Last night, I was trying to figure out how I was going to structure a day with kindergarten and grade 1 teachers. The focus of the day was « student transition between kindergarten, a play-based, inquiry learning and Reggio Emelia style approach, to a grade 1 classroom ». I was thinking, among other things, about how to address the idea that « play » is just that- that there is no learning and it’s just « whatever ».
And then the internet happened.
Annie Fetter announced, via Twitter, her new blog post « #NoticeWonderLove » which talks about a Game About Squares. Following her instructions, I played the game, got to level 19 (after some time), and thought… Bingo- I’m doing this tomorrow with the teachers.
My starter? « Go to the website and play ». I said nothing else, turned towards the whiteboard with a marker in my hand and waited. As they began, I wrote what they said outloud, to each other and the questions they asked. I purposely didn’t answer their questions.
- What are we suppose to do?
- Oh, when you click on the square, it glides.
- I got to level 3!
- Its like a game I use to play when I was young, but it was with physical squares on a gameboard.
- I’m firing a lot synapes!
- Keep trying…
- Oh, there’s an « Undo » button
- Does every level have a solution?
- No, don’t move it there. If you do, you won’t be able to get to that spot.
- Figure it out…
- My students would love this!
- We’re on different levels- we’re working at our own rhythm!
- Do we have to stop!?
- …and other stuff I haven’t put here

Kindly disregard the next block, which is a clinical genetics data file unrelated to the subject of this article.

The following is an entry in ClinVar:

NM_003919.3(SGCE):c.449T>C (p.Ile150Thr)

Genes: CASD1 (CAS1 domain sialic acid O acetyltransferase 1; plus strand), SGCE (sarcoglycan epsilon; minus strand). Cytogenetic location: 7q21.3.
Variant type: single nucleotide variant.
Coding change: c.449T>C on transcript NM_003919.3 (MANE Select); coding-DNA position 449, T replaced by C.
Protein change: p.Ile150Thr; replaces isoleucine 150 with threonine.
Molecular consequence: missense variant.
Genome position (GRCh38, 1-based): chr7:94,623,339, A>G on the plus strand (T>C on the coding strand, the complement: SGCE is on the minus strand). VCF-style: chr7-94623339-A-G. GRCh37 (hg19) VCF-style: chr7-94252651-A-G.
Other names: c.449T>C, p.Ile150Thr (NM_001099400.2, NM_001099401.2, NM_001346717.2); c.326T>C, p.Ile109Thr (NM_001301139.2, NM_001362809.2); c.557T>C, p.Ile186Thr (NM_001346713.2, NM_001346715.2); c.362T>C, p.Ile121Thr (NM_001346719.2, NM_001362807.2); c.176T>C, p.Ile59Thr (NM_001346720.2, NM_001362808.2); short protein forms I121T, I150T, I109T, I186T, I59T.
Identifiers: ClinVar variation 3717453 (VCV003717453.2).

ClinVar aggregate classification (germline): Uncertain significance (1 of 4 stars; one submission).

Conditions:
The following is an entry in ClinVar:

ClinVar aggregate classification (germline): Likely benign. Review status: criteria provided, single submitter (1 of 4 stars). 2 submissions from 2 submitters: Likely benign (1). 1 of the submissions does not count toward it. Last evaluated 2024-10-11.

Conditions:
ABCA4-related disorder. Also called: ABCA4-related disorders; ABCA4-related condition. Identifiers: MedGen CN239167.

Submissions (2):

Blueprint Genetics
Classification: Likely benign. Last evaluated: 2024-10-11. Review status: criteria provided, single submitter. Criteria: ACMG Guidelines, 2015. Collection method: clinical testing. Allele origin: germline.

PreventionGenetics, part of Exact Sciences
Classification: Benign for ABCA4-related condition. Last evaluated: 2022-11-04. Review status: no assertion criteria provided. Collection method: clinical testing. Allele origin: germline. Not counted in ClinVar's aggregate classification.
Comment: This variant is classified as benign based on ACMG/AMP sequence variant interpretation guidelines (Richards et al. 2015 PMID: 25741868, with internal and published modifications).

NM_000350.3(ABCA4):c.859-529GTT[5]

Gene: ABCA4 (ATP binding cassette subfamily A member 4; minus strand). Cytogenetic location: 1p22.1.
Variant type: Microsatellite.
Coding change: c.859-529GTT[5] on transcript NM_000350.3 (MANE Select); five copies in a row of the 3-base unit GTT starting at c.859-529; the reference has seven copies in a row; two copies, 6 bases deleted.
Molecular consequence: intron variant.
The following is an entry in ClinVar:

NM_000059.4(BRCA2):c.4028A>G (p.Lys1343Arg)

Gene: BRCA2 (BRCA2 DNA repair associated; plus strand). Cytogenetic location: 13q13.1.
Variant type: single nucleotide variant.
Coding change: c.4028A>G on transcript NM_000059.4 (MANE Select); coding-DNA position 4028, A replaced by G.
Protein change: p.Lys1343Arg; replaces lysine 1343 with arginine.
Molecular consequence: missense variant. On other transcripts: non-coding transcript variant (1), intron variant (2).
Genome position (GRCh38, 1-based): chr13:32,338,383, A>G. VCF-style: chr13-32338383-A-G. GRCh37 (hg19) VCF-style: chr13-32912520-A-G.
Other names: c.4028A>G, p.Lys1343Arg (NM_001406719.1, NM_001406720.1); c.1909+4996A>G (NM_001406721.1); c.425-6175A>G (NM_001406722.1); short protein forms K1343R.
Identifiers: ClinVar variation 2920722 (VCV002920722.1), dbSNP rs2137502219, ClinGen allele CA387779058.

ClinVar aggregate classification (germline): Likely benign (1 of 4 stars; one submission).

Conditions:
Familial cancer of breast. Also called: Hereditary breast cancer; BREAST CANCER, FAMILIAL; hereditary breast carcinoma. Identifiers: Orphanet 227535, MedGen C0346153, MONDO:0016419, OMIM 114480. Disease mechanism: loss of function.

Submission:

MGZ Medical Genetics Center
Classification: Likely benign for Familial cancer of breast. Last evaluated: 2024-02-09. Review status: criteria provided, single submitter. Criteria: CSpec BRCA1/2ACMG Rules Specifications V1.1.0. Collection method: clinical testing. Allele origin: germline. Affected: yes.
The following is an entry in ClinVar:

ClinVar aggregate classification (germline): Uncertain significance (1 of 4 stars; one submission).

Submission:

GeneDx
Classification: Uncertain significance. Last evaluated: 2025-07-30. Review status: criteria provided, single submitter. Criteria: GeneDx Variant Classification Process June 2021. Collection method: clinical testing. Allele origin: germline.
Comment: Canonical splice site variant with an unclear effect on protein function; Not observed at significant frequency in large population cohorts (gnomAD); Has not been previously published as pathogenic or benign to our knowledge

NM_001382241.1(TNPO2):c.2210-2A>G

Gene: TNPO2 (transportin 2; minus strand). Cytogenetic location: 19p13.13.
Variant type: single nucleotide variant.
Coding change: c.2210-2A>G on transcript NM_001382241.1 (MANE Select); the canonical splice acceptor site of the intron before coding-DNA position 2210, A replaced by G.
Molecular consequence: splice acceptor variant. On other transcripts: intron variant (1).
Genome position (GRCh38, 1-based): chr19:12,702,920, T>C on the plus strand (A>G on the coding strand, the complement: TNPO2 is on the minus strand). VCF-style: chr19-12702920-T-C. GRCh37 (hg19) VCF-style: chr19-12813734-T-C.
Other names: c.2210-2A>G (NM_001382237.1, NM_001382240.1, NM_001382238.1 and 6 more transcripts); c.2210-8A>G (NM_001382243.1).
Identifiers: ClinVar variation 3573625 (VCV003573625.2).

After some time, I was able to get them to stop playing. I wanted to go through their comments and questions with them to get them thinking about what had just occurred.
Perseverance, problem solving, trying something even when you don’t know what to do, strategic trial and error, planning, logic, engagement, noticing, visualization, collaboration and learning from your peers were some of the ideas that came out.
All of that from just « playing ». Huh. Seems to be a lot of learnin’ going on.
So how does all fo this tie into the classroom I asked?
Stop talking. Say less.
Don’t rob students of the opportunity to try something when they don’t know what to do. Let them try it on their own.
Don’t answer students’ questions (or at least answer less).
From « I-We-You » to « You-We-I »; where the « I », as in the teacher, means that we make students learning explicit through conversation, questionning and metacognition (i.e.- What did you do when you didn’t know what to do?) after they did stuff on their own.
It was a great start to the day and it brought to the forefront some great ideas not only about what we can learn by playing games but also about teaching math in general.
What would I have done if not for Annie….?